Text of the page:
The first reason is because they proved true. Jeremiah’s writings were preserved because in the end they provided an explanation of what had happened to Judah. He had proved to be right after all. Thus his promises of hope also became a basis for the future.

The second reason is because they reveal to us the nature of God. They bring out His holiness and the awe in which He should be held. It is true that God is merciful. But only to those who put their trust in Him and walk with Him. For all others He will one day be their judge.

Thus there is also a third reason why we should recognise the book as important and that is because we are in a similar position today. We may not have hanging over us the threat of Babylonian supremacy, but we do certainly have hanging over us the threat of God’s judgment in one way or another. Whether this will come (somewhat ironically) in the form of an Islamic revival or in the form of the effects of climate change or even finally in the form of the second coming of Christ, it is a certainty for the future. And we therefore also need to listen to the warnings of Jeremiah in order to be ready for what is coming on us. It is the same attitude of mind which brought judgment on Judah that is widespread in society today. Our idols may take a different form, but they have equally replaced God as the objects of our worship, and the immorality and unacceptability of many of our lives is clearly reflected in his prophecies. Every chapter should therefore come home to us as a warning to be ready for what is coming, for come it surely will.

(The idea that there will be a second chance after His second coming is based on false exegesis of Scripture and is not to be relied on. The truth is that His coming will call time on any opportunity to repent. Then men and women who have not responded to Him will face only a judgment which will be far worse than anything that came on Judah).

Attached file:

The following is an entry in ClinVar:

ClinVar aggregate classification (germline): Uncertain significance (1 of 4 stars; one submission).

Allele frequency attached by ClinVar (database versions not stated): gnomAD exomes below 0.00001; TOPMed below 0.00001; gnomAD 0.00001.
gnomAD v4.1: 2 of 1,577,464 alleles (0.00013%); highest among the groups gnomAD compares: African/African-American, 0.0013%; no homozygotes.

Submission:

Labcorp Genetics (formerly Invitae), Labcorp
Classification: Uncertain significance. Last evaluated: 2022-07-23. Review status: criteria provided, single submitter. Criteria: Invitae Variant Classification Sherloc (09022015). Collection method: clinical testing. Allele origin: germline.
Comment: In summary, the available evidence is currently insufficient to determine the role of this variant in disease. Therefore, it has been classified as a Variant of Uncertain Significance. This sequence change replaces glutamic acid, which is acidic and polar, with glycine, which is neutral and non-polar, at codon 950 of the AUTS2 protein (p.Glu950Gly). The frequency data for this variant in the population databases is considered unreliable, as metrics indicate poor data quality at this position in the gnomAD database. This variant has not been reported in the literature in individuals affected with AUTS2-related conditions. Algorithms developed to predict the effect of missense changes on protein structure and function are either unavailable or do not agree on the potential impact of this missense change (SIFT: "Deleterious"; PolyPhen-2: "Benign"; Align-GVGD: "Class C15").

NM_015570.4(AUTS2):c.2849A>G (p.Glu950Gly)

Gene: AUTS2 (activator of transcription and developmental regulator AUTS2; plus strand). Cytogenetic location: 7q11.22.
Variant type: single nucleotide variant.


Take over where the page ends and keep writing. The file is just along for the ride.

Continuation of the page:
A General Overview Of The Book.

The prophecies of Jeremiah are not presented in strict chronological order, even though those which came in the time of Josiah do appear to come in the first part of the book. The first twenty chapters contain prophecies given partly in the time of Josiah and partly in the time of Jehoiakim, for the message to the people under both kings was very much the same (even though the kings themselves were very different), ‘turn from your idols, and begin to walk in accordance with the covenant, or disaster will come on you’. These chapters may well have made up a good part of the book of prophecies put together by Jeremiah, which was cut up by Jehoiakim, and re-written and expanded by Jeremiah through Barak his amanuensis and assistant (Jeremiah 36:4 ff). There is no good reason for doubting that all the prophecies which are in the book are genuinely his prophecies. As will be apparent he prophesied over a long period of time, and faced severe difficulties because his message was unpopular, and it is because of those difficulties, emphasised in chapters 26-45, that we know more about him than any other prophet after Moses.

Much of Jeremiah’s prophecy is in ‘Hebrew verse’ (as with the Sermon on the Mount and with most of the prophets), but we must beware of just seeing it as poetry. The purpose of Hebrew verse was in order to aid memory, and provide emphasis by means of repetition. It did not detract from the seriousness or validity of what was said. It was spoken very directly to the heart.

As will be apparent in the commentary Jeremiah was familiar both with the Law of Moses and the early historical books, which reflect that Law. As a popular presentation of the Law, Deuteronomy, with its emphatic emphasis on blessing and cursing, appears to have been especially influential. But it would be a mistake to ignore the influence of the remainder of the Law of Moses, and especially of Leviticus 26 with its parallel warnings similar to those of Deuteronomy 28. Jeremiah was familiar with the whole Law.